6. Winner

    Intel's another company that has made similar mistakes as Microsoft, being complacent and not trying early enough and hard enough to deal with the competition. And just like Microsoft, is in danger of being left behind, with new competition from AMD on desktops and servers, and they've already lost mobile which is the biggest revolution in the past decade.

  7. Stooks

    Fear the Ryzen!


    I built my first AMD system since my slot A Athlon last month. Ryzen 1800X. It replaced my i5 6500 Skylake in my gaming PC. Runs fantastic and using CPUZ it actually runs cooler. Seeing 16 cores (8 real) in task manager is very nice.


    I will not be going back to Intel anytime soon.


  8. rameshthanikodi

    Shame that it took AMD to wake Intel up. Mainstream laptops have been on dual-core for far too long.

    Anyway Intel has said that this so-called "8th generation family" is going to include cannon lake as well, which will surely be extra confusing if it ever happens.

    • Waethorn

      In reply to FalseAgent:

      I dunno what you're talking about. There have been lots of AMD quad-core mainstream laptops for quite some time now.

      • rameshthanikodi

        In reply to Waethorn:

        .......are you serious or are you actually just pretending to not know what i'm talking about?

        AMD's quad-core laptop CPUs never achieved the performance of Intel's dual-core counterparts, and neither did they get the battery life.

        • Waethorn

          In reply to FalseAgent:

          They can outpace most of Intel's dual-core machines, that's for sure. The ULV stuff is pretty much crap for performance. I've sold a number of HP business systems with both AMD and Intel (several in similar price points) and I can say that the AMD systems outperform the Intel stuff in the same price points and certainly the A10 and A12 9000 series AMD chips easily outpace more expensive Core i5 Kaby Lake ULV dual-core processors, yet the AMD systems fit into the sub-$800 price range. ULV processors are NOT mainstream though - they're for thin-and-light machines. There are plenty of "mid-range" quad-core Core i5 HQ systems sold too. So again, please explain why you say quad-core mainstream laptops don't exist.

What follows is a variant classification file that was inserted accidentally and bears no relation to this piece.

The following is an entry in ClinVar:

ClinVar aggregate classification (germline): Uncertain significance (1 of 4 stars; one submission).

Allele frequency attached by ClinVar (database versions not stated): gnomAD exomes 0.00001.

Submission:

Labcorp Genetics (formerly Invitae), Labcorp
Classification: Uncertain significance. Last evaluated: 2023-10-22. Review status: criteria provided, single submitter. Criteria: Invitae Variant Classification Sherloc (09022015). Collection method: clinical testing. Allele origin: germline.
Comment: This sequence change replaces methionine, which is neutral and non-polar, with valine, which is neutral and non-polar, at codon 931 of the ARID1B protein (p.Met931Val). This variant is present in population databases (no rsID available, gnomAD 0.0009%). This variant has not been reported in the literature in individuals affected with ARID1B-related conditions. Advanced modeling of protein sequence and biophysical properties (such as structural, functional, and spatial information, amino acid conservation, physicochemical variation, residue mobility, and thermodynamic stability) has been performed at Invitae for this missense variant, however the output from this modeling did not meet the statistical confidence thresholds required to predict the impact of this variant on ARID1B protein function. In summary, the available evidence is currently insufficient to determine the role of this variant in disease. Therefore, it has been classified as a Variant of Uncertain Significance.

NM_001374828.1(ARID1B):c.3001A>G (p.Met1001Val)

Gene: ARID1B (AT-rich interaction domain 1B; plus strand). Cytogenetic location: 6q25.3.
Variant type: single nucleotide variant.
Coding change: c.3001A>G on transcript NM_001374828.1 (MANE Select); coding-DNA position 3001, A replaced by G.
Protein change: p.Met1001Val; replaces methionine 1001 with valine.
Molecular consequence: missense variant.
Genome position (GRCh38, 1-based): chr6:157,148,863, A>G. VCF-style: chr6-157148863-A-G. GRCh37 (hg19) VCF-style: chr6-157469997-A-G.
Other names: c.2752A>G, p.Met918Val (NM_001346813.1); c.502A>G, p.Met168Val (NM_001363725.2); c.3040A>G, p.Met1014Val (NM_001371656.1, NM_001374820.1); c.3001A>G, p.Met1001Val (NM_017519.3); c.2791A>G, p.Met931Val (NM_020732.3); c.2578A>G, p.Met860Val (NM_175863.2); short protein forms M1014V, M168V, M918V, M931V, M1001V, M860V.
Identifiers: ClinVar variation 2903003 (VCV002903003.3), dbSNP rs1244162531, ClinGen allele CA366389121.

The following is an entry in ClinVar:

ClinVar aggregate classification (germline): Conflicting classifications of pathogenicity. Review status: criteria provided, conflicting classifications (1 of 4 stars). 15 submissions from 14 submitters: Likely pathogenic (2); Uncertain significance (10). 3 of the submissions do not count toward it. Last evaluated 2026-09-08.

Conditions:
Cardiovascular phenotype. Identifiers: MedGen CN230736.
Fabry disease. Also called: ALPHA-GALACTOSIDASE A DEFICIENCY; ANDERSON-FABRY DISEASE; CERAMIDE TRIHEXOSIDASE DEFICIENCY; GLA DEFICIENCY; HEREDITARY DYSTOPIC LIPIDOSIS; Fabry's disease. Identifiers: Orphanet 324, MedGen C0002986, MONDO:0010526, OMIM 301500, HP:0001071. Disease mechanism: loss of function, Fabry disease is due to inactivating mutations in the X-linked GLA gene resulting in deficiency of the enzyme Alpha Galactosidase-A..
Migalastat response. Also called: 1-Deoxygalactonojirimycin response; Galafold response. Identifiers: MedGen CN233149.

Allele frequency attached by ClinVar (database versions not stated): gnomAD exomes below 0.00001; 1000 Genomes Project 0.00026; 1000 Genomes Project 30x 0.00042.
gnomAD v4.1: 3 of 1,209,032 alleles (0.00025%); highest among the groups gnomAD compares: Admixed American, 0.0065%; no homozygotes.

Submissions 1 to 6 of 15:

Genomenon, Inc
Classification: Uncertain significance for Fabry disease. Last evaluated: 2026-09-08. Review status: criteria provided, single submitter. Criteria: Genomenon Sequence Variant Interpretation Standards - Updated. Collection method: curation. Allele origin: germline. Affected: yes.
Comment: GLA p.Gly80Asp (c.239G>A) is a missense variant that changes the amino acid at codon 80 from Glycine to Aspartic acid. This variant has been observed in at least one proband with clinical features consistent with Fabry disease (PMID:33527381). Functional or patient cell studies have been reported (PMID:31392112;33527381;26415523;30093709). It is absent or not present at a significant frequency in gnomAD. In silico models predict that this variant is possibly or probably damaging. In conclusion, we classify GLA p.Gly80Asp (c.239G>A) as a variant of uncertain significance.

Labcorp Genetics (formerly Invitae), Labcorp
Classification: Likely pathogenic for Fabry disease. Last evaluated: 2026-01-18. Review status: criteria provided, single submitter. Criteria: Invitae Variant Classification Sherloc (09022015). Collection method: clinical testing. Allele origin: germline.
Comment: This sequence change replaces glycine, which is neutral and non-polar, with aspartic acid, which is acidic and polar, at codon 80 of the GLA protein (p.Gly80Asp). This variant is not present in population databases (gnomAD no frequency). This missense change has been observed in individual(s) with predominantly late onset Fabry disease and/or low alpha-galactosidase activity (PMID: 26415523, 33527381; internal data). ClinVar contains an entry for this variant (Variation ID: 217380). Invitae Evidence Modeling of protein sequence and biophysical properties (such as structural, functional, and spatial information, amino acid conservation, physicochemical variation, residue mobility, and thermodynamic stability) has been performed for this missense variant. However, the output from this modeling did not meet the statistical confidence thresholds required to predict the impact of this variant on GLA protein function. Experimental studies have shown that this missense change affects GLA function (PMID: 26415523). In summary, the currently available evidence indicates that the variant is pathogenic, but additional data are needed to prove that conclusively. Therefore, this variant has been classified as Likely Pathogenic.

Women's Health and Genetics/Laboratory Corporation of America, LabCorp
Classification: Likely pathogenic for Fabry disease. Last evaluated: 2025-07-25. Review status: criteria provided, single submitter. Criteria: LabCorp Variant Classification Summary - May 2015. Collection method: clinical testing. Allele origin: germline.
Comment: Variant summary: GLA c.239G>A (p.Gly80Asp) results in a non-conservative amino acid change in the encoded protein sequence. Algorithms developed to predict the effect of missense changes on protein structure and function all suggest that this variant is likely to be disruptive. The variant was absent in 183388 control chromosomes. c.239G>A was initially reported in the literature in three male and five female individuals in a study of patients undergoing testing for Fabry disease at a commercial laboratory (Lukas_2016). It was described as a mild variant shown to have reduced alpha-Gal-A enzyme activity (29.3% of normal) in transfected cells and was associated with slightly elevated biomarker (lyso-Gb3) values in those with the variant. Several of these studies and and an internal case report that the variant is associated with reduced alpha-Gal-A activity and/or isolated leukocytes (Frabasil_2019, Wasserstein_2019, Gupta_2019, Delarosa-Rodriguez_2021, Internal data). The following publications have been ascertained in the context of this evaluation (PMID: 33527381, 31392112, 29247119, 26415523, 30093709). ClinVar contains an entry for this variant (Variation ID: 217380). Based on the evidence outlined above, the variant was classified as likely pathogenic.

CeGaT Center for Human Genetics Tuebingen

• rameshthanikodi

            In reply to Waethorn:

            Dude. I don't know which year you are living in but ULV dual-core processors have been mainstream for a while now. HQ processors have been relegated to gaming or "entertainment" notebooks and the like. Few business notebooks have them. Thin-and-light is the mainstream. And AMD doesn't compete well in this at all. They may be cheaper but they are not better. If you add $150 into your price you can easily get an Intel with much more performance. AMD's 15w APU, or hell, any of their mobile CPUs, despite being quad-core, they don't outperform Intel's dual-core ULVs or quad-core HQ processors. At all. The performance isn't just behind, it's almost half. It isn't competitive enough. When I say "quad-core mainstream laptops", i'm talking about the ones that are actually worth a shit. Sure, AMD exists, but that's about it. Few OEMs put AMD in their products.


            AMD is on the cusp of releasing their first Zen-based mobile APUs, and I hope you eat your words.

  9. jwpear

    Appreciate this article, Paul. Great info. I could have easily seen it as a premium article.

  10. Steve Russell

    I really hope Adobe After Effects starts taking advantage of multi-threaded capabilities again, I'd love to take advantage of these new chips.